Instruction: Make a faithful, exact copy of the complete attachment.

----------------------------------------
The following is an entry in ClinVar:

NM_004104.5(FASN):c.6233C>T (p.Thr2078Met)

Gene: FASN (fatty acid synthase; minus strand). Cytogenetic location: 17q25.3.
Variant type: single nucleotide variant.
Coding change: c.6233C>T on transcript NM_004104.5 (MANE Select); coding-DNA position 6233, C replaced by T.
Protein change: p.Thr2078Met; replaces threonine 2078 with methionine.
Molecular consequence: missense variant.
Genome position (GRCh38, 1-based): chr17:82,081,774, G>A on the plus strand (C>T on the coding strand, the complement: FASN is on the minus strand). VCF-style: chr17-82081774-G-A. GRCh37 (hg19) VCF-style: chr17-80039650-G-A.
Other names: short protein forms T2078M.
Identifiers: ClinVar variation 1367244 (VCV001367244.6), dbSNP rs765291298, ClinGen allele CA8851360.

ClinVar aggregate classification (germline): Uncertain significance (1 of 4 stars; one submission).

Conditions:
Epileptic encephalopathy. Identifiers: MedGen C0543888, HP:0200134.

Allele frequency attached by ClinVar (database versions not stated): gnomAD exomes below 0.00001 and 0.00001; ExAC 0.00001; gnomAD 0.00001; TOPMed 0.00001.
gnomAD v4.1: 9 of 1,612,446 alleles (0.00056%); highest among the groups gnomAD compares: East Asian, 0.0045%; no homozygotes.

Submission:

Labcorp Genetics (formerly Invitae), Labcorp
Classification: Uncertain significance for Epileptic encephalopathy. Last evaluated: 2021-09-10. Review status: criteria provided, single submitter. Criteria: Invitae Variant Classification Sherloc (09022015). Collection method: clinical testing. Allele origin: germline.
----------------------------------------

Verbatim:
The following is an entry in ClinVar:

NM_004104.5(FASN):c.6233C>T (p.Thr2078Met)

Gene: FASN (fatty acid synthase; minus strand). Cytogenetic location: 17q25.3.
Variant type: single nucleotide variant.
Coding change: c.6233C>T on transcript NM_004104.5 (MANE Select); coding-DNA position 6233, C replaced by T.
Protein change: p.Thr2078Met; replaces threonine 2078 with methionine.
Molecular consequence: missense variant.
Genome position (GRCh38, 1-based): chr17:82,081,774, G>A on the plus strand (C>T on the coding strand, the complement: FASN is on the minus strand). VCF-style: chr17-82081774-G-A. GRCh37 (hg19) VCF-style: chr17-80039650-G-A.
Other names: short protein forms T2078M.
Identifiers: ClinVar variation 1367244 (VCV001367244.6), dbSNP rs765291298, ClinGen allele CA8851360.

ClinVar aggregate classification (germline): Uncertain significance (1 of 4 stars; one submission).

Conditions:
Epileptic encephalopathy. Identifiers: MedGen C0543888, HP:0200134.

Allele frequency attached by ClinVar (database versions not stated): gnomAD exomes below 0.00001 and 0.00001; ExAC 0.00001; gnomAD 0.00001; TOPMed 0.00001.
gnomAD v4.1: 9 of 1,612,446 alleles (0.00056%); highest among the groups gnomAD compares: East Asian, 0.0045%; no homozygotes.

Submission:

Labcorp Genetics (formerly Invitae), Labcorp
Classification: Uncertain significance for Epileptic encephalopathy. Last evaluated: 2021-09-10. Review status: criteria provided, single submitter. Criteria: Invitae Variant Classification Sherloc (09022015). Collection method: clinical testing. Allele origin: germline.